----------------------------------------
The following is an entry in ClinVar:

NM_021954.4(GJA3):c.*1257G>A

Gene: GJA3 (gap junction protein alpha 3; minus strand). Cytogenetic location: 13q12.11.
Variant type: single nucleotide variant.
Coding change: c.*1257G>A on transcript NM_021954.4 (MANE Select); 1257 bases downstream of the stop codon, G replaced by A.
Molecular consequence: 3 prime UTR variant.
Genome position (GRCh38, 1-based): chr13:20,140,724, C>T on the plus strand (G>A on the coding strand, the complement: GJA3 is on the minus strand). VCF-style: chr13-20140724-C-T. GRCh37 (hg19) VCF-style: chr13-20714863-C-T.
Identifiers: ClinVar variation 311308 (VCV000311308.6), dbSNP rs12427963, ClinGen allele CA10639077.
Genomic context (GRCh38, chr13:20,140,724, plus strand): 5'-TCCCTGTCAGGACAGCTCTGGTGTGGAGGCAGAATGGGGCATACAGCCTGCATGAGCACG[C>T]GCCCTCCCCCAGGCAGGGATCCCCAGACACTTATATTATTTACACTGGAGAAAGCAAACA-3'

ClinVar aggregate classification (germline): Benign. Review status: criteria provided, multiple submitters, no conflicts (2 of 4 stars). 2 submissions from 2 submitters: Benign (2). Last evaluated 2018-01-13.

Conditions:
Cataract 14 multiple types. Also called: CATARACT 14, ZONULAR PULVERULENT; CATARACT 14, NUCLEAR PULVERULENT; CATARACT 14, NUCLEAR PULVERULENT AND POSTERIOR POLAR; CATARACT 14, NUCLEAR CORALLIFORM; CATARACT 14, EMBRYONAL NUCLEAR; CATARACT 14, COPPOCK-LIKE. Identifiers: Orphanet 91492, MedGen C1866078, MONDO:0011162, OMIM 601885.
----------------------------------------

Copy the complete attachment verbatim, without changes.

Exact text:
The following is an entry in ClinVar:

NM_021954.4(GJA3):c.*1257G>A

Gene: GJA3 (gap junction protein alpha 3; minus strand). Cytogenetic location: 13q12.11.
Variant type: single nucleotide variant.
Coding change: c.*1257G>A on transcript NM_021954.4 (MANE Select); 1257 bases downstream of the stop codon, G replaced by A.
Molecular consequence: 3 prime UTR variant.
Genome position (GRCh38, 1-based): chr13:20,140,724, C>T on the plus strand (G>A on the coding strand, the complement: GJA3 is on the minus strand). VCF-style: chr13-20140724-C-T. GRCh37 (hg19) VCF-style: chr13-20714863-C-T.
Identifiers: ClinVar variation 311308 (VCV000311308.6), dbSNP rs12427963, ClinGen allele CA10639077.
Genomic context (GRCh38, chr13:20,140,724, plus strand): 5'-TCCCTGTCAGGACAGCTCTGGTGTGGAGGCAGAATGGGGCATACAGCCTGCATGAGCACG[C>T]GCCCTCCCCCAGGCAGGGATCCCCAGACACTTATATTATTTACACTGGAGAAAGCAAACA-3'

ClinVar aggregate classification (germline): Benign. Review status: criteria provided, multiple submitters, no conflicts (2 of 4 stars). 2 submissions from 2 submitters: Benign (2). Last evaluated 2018-01-13.

Conditions:
Cataract 14 multiple types. Also called: CATARACT 14, ZONULAR PULVERULENT; CATARACT 14, NUCLEAR PULVERULENT; CATARACT 14, NUCLEAR PULVERULENT AND POSTERIOR POLAR; CATARACT 14, NUCLEAR CORALLIFORM; CATARACT 14, EMBRYONAL NUCLEAR; CATARACT 14, COPPOCK-LIKE. Identifiers: Orphanet 91492, MedGen C1866078, MONDO:0011162, OMIM 601885.